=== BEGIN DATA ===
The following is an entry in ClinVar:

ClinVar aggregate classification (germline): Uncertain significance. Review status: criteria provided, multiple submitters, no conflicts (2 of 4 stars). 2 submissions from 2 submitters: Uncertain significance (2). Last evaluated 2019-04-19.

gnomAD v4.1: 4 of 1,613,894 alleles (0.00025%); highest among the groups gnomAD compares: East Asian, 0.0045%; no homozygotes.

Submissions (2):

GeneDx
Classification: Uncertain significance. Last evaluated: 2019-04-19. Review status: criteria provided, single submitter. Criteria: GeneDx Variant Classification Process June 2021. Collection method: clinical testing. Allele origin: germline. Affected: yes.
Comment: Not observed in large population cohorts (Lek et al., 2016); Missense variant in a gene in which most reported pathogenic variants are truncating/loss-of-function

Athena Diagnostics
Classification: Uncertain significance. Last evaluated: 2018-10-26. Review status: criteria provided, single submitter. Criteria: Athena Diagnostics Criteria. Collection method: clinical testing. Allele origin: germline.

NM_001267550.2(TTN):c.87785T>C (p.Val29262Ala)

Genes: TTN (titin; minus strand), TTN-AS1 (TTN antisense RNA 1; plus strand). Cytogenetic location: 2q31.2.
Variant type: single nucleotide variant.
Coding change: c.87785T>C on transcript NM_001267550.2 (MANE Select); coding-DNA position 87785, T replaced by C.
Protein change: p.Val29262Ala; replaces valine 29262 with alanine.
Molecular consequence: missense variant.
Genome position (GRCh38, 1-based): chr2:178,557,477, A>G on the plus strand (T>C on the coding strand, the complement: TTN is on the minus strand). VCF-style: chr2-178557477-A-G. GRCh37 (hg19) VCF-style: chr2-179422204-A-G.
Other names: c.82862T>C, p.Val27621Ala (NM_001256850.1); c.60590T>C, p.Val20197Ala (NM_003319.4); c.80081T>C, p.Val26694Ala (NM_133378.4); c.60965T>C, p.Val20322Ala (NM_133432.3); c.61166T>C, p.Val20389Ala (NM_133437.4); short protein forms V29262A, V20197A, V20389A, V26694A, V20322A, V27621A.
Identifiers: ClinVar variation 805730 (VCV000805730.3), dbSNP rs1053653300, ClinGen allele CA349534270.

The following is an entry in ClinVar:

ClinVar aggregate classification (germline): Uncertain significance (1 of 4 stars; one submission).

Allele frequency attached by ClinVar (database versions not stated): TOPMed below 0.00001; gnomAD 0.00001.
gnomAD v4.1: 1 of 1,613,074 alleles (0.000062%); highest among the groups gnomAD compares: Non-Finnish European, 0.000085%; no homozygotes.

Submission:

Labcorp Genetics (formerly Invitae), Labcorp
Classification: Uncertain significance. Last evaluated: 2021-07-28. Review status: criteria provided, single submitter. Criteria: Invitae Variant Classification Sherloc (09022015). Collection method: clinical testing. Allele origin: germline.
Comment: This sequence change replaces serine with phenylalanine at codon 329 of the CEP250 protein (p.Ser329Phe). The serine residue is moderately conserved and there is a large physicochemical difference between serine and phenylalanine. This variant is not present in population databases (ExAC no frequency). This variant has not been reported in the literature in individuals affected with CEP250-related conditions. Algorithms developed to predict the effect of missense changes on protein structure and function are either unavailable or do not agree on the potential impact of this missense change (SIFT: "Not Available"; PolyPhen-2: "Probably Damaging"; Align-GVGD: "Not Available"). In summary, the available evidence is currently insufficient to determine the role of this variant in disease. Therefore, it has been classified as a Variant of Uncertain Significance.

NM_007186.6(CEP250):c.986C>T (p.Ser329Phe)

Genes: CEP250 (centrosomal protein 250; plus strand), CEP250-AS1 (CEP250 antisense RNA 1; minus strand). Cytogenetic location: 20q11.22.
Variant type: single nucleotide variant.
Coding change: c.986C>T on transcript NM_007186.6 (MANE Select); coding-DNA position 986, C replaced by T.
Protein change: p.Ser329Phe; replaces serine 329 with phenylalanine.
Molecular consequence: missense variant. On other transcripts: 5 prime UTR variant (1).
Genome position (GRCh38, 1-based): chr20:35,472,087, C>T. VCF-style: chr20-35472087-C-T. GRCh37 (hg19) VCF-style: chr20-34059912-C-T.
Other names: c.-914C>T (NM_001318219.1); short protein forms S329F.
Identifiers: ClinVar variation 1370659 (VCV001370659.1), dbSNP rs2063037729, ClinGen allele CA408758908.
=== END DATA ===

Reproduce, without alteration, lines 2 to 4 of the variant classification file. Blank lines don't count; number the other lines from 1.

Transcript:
ClinVar aggregate classification (germline): Uncertain significance. Review status: criteria provided, multiple submitters, no conflicts (2 of 4 stars). 2 submissions from 2 submitters: Uncertain significance (2). Last evaluated 2019-04-19.

gnomAD v4.1: 4 of 1,613,894 alleles (0.00025%); highest among the groups gnomAD compares: East Asian, 0.0045%; no homozygotes.

Submissions (2):